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Six new reports issued by the AAAHC Institute for Quality Improvement (AAAHC Institute), a not-for-profit subsidiary of the Accreditation Association for Ambulatory Health Care (AAAHC), offer insights to enhance the quality and efficiency of some of the most common outpatient procedures. The reports range from addressing procedures that primarily affect the elderly (cataract surgery) to treatments for pain and mobility problems (low back injection, knee arthroscopy) and screening for one of the most common cancers (colonoscopy for colorectal cancer).
"An increasing proportion of all health care needs are met in outpatient settings, which makes it important to establish benchmarks and best practices for ambulatory services," said Naomi Kuznets, PhD, senior director and general manager of the AAAHC Institute. "Our reports illustrate that excellent ambulatory patient care doesn't depend on the volume of services offered or total spending. Rather, it reflects the ability to identify and adapt proven practice and procedural efficiencies, many of which are detailed in these reports. An important role of the institute is to call attention to practices that ambulatory health care professionals can use to improve care and provide a higher quality service to their patients."
The six new 2006 AAAHC Institute studies include:
Four clinical studies: Cataract extraction with lens insertion, colonoscopy, knee arthroscopy with meniscectomy, and low back injection.
Two non-clinical studies: Cataract extraction with lens insertion and colonoscopy.
Clinical reports include data such as pre-procedure, procedure and discharge time comparisons, operative techniques, complications, non-routine procedures, anesthesia, instrumentation and supplies, and patient outcomes. Non-clinical reports focus on factors such as type and ownership of facilities, staffing costs, billing and collections, supply management, annual spending, information technology, and patient satisfaction.
Procedure times are the only measures used for benchmarking because they reflect processes not dictated by clinical guidelines and are, for the most part, within the control of the organization. Note: In the results given, not every organization/patient answered every question. In most cases, patient outcomes are based on patient questionnaires administered in the days/week immediately following the procedures.
Highlights of the studies include:
Cataract extraction with lens insertion.
With more than 95% performed in an ambulatory setting, cataract and lens operations are the no. 1 outpatient surgical procedure. Two new AAAHC Institute reports offer data from ambulatory centers on clinical (78 organizations participated) and non-clinical (20 participants) aspects of cataract surgery.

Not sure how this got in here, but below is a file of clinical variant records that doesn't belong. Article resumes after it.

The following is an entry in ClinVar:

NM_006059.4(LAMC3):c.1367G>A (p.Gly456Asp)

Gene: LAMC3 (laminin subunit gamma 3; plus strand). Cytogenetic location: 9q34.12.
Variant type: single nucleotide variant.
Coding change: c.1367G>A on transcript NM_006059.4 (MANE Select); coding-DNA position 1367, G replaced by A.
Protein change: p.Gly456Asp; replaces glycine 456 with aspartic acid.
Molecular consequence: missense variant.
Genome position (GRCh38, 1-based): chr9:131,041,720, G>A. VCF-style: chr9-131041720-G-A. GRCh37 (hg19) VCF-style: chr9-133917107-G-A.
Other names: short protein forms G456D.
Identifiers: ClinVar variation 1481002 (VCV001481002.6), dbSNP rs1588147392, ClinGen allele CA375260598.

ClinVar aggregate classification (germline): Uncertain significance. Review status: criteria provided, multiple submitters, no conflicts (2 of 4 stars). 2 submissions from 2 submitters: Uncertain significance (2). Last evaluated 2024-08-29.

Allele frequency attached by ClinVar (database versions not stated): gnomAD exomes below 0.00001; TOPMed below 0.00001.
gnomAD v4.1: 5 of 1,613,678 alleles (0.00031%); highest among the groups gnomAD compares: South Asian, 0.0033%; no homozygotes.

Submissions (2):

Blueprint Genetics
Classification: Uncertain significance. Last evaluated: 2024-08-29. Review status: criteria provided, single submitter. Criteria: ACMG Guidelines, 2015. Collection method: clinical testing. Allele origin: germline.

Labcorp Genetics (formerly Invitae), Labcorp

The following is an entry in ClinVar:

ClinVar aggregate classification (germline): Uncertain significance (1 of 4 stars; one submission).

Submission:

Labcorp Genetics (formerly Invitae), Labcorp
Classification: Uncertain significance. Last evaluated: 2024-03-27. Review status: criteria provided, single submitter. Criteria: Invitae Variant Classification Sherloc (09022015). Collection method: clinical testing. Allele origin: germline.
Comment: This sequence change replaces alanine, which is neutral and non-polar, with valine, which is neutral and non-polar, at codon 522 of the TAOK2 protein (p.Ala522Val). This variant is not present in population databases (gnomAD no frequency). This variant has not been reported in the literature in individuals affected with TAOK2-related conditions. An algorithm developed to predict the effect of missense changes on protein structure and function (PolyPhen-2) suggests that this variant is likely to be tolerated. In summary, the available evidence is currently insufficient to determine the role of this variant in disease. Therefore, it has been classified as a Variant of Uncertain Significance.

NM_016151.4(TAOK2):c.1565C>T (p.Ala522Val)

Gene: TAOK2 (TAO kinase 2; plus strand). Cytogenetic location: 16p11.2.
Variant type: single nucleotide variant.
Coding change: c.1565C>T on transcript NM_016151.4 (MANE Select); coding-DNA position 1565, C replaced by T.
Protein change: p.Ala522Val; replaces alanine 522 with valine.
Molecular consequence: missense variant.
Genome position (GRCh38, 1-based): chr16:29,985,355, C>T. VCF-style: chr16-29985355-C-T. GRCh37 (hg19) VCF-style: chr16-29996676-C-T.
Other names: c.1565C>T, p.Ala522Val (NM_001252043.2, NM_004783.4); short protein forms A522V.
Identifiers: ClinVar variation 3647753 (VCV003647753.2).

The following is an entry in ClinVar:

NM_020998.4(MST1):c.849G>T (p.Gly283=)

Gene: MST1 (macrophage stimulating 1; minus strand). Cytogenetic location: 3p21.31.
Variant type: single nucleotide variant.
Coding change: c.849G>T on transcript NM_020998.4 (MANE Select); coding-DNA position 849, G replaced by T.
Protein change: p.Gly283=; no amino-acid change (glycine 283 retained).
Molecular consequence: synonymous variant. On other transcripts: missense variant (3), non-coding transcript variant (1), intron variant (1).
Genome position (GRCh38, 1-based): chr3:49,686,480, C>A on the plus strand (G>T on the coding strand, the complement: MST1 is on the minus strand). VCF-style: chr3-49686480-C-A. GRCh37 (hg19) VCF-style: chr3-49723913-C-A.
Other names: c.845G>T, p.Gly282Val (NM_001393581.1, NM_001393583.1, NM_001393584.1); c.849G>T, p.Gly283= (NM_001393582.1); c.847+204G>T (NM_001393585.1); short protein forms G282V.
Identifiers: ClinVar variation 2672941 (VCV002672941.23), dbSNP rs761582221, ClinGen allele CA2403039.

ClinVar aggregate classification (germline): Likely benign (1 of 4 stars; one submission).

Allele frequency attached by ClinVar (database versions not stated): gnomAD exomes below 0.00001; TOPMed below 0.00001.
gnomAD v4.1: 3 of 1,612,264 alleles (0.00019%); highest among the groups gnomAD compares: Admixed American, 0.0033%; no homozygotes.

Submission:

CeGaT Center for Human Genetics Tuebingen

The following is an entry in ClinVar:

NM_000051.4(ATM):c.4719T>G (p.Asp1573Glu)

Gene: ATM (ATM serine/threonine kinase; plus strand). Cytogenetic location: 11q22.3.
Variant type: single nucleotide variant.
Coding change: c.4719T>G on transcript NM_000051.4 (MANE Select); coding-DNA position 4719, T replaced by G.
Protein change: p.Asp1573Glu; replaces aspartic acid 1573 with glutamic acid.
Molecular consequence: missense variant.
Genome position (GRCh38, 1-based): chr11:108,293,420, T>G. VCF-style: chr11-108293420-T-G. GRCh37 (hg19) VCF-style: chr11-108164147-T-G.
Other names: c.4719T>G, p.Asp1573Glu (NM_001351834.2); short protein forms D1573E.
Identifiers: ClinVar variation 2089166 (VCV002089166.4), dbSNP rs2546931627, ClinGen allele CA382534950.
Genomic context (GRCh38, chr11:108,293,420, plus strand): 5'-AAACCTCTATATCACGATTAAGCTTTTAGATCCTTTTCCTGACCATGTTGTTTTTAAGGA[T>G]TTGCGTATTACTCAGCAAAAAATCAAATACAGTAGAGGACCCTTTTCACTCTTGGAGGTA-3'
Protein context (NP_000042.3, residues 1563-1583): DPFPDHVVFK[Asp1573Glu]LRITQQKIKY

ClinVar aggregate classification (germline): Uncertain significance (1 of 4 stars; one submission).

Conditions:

The AAAHC Institute has conducted a series of clinical studies on this procedure since 1999. Key 2010 clinical findings include:
Procedure times. The median pre-procedure time (defined as patient check-in to start of the procedure) was 80 minutes overall (range 29 to 144 minutes). Practices followed by the organizations with the lowest pre-procedure times included additional staffing and standardized charting. The median discharge time (defined as end of the procedure until patient meets discharge criteria) was 24 minutes (range 3 to 47). Organizations with the shortest discharge times attributed their results to practices such as cross-training staff and standardizing instructions and paperwork.
Patient outcomes. Ninety-six percent of patients were able to schedule their procedures as soon as they wanted. Ninety-nine percent said they were comfortable before the procedure and after discharge. Ninety-five percent reported their vision was better post-surgery. Ninety-six percent returned to activities of daily living within one week of the procedure. Ninety-nine percent would recommend the procedure to friends or relatives with cataracts
Supplies, staffing and costs (non-clinical findings). All but two organizations standardize their cataract surgery supplies. Seventy-five percent are members of purchasing groups. Overall costs per procedure range from $74 to $1,215, with a median of $303.50. The lens costs were factored into some figures. Ninety percent have information technology systems, primarily for billing (89%) and scheduling (89%). Twenty-two percent have electronic medical records.
Organizations with the lowest staffing costs attributed their success to a variety of factors, including cross training staff and pre-procedure preparation. Organizations with the lowest billing costs/collection times also cited a number of factors, including using online services, automated statements and patient education